Recognize Canada's missing millions
Greetings! I’m Nico Trimoff, manager of transcription and accessibility services at www.sterlingcreations.ca. It’s the end of the week, almost, and I am going to end it with a very sobering article. All about how Canada treats some of its less fortunate citizens.
I invite you now to read on.
Enjoy your day.
Recognize Canada’s missing millions
The Toronto Star , Oct. 24, 2009
How is it possible for more than 4.5 million Canadian citizens to go
missing? Did they just drop off the map? Did anybody organize a search
Michael J. Prince went looking for evidence that those in positions of power
give any thought at all to people with disabilities when formulating and
assessing policies. He found little beyond empty words.
Vast gaps in public awareness. Vacant promises from governments at every
level. Charitable platitudes from the corporate sector.
It all adds up to almost five million citizens effectively disenfranchised,
relegated to the farthest margins. When it comes to real, substantive
inclusion in policy-making decisions, they are simply missing.
Prince, a social policy professor at University of Victoria, has documented
it all in his latest book, Absent Citizens: Disability Politics and Policy
in Canada (University of Toronto Press). It is a bleak picture of policy
failure that translates into exclusion from workplaces and community
Advocacy groups point out that Canadians with disabilities are more than
twice as likely to live in poverty as those without disabilities. More than
two million lack one or more of the supports they need for daily living.
More than half of children with disabilities do not have access to the aids
and devices they need.
“By ignoring people with disabilities, public and social policy builds
disablement into social structures and social programs,” Prince points out.
Prince also found emerging voices from within the disability community
determined to shed light where it belongs. They are putting to rest old
notions of the disabled as sick, tragic figures struggling heroically to
overcome their shortcomings.
Dignity, worthiness, insight and ability are what it should be about, they
point out. Slowly but surely, they are influencing legislation and
empowering others. But there’s a lot of work to be done.
“By ignoring disabilities as a central feature of structural inequalities in
Canada, social scientists naturalize disability-based inequities,” Prince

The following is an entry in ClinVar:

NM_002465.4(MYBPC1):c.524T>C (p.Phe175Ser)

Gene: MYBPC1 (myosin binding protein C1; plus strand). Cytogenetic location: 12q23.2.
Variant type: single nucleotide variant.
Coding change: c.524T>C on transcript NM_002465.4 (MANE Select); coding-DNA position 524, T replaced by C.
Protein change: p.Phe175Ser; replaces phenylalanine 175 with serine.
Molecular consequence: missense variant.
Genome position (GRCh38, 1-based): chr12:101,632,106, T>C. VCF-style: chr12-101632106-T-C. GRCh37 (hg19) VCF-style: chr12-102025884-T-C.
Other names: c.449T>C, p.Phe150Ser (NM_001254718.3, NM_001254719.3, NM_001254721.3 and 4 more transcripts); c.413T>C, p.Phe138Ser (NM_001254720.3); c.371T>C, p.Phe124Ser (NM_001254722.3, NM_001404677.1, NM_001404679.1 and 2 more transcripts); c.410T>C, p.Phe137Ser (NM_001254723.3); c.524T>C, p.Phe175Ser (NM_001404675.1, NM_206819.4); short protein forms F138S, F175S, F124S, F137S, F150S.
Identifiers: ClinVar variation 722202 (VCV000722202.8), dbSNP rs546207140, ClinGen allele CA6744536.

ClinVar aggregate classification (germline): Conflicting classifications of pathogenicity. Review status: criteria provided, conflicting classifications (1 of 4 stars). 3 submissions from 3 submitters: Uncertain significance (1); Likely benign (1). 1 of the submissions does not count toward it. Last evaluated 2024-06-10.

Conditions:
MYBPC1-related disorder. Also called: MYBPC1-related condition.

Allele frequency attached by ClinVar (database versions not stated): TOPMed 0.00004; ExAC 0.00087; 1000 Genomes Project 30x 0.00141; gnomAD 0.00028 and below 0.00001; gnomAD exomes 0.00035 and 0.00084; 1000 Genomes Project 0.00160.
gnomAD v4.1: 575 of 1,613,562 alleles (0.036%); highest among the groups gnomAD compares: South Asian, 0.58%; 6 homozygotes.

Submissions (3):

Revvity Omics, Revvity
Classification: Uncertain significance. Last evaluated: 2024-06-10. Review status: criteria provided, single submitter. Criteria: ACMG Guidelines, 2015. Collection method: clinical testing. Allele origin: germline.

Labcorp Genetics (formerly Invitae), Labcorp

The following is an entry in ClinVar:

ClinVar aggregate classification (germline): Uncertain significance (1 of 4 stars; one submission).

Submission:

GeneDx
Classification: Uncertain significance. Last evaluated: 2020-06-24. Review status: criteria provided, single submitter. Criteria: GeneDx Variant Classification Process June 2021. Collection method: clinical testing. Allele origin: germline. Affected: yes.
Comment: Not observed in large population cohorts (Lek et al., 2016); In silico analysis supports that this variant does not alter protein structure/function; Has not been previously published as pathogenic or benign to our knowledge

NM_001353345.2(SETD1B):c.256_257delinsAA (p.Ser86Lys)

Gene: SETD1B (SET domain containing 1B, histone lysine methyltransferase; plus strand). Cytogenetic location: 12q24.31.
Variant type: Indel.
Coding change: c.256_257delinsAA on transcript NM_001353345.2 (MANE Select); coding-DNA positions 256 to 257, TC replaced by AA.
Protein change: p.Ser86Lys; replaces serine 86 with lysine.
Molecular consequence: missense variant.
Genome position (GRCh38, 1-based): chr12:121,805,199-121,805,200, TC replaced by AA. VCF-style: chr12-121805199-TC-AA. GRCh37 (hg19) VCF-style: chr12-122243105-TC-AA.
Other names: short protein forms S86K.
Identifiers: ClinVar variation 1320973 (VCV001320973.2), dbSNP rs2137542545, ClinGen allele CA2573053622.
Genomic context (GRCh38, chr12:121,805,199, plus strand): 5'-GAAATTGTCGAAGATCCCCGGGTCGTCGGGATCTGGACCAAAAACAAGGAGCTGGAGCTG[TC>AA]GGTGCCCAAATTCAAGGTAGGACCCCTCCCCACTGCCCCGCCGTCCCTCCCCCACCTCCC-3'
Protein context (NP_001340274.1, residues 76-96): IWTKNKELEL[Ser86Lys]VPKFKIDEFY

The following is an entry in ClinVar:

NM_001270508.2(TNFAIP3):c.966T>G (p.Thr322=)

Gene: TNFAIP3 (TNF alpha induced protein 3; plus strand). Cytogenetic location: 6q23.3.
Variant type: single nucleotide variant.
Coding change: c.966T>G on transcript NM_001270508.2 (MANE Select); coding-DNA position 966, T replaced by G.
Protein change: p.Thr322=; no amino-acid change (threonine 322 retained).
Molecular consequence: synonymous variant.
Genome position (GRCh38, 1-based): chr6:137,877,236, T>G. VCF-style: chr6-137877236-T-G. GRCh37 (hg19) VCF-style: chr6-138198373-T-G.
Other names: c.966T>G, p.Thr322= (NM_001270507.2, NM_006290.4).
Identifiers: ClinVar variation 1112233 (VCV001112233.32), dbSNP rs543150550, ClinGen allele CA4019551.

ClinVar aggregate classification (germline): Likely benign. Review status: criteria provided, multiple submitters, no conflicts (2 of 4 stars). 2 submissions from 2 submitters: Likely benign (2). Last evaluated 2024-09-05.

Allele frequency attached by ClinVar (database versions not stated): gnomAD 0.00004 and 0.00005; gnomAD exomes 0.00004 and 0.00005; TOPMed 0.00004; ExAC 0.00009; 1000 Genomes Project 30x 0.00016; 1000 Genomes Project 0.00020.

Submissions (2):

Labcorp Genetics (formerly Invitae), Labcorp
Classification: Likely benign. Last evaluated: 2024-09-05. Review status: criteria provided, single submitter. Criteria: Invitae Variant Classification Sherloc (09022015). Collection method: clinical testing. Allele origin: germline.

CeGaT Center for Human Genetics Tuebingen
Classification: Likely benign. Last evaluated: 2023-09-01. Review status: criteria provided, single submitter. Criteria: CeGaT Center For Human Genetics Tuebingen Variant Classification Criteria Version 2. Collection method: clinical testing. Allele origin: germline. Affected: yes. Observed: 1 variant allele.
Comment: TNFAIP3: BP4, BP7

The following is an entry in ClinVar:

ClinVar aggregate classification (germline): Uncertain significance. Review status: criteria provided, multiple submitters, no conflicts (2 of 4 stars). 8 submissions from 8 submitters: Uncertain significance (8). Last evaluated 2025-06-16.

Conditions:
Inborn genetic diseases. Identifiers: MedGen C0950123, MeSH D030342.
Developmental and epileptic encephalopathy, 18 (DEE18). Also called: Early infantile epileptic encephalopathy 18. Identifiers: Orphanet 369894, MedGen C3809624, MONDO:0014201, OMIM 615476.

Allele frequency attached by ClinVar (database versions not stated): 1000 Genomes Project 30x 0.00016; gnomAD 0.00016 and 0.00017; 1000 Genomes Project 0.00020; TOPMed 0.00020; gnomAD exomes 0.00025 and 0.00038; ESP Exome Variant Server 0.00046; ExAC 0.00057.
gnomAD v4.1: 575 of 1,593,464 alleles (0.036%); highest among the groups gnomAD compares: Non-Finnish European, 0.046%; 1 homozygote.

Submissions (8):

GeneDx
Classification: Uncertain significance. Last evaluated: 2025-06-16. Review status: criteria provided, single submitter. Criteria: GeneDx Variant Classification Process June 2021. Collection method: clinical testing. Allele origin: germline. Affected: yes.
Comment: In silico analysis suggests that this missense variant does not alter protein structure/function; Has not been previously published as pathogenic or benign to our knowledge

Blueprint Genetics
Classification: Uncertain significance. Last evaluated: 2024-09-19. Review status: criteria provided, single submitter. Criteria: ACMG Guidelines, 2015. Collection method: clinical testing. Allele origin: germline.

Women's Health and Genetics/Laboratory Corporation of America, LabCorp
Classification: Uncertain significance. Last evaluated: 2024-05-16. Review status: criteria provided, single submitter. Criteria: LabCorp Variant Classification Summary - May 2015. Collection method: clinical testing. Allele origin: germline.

Disability is emphasized as being biologically determined. But what about
the role played by a political system, and a society, that constructs
physical and attitudinal barriers rather than dismantling them?
Why don’t we pay more attention to universal design, design that makes
physical and intellectual structures accessible to anyone who moves, or
communicates, or processes information differently from the majority?
“Rather than identifying clients as recipients who are dependent and
labelled ‘unemployable,’ public programs should relate to clients as
individuals, as participants with identifiable skills who desire
independence and often work,” Prince says.
“In addition to providing necessary income support, they should have active
measures to promote training and skills development, employment and
Canada needs to “mainstream disability into public policy and
administration, ” Prince argues. We need to build national statistics and an
“inclusion index.” We need budget statements that commit to improving lives
for disabled people, and we need the media to report on the implications of
budgets and other policies for people with disabilities and their families.
Twenty years ago, there was hope that federal employment equity legislation
would lead the way to a more level playing field in the job market. But
progress under federal employment equity legislation has stalled, Prince
argues. As has progress toward a federal disability law.
Prince believes Canada needs more “positive-action legislation” in contrast
to anti-discrimination legislation that forces disability activists into the
courts to fight prejudicial practices one barrier at a time.
A federal disability act, promised for years by every party of every
political stripe, would be a good start to positive action. But, so far,
nothing has materialized.
On the subject of a federal disability law, the promise of the Stephen
Harper government – as it likes to refer to itself – is “vague, somewhat
muddled and incomplete,” Prince argues.
“If the Harper government is developing an act, then the disability
community needs to engage in that process,” he points out.
Couldn’t agree more.
Helen Henderson is a freelance writer and disability studies student at
Ryerson University. Her column appears Saturdays. helenhenderson @
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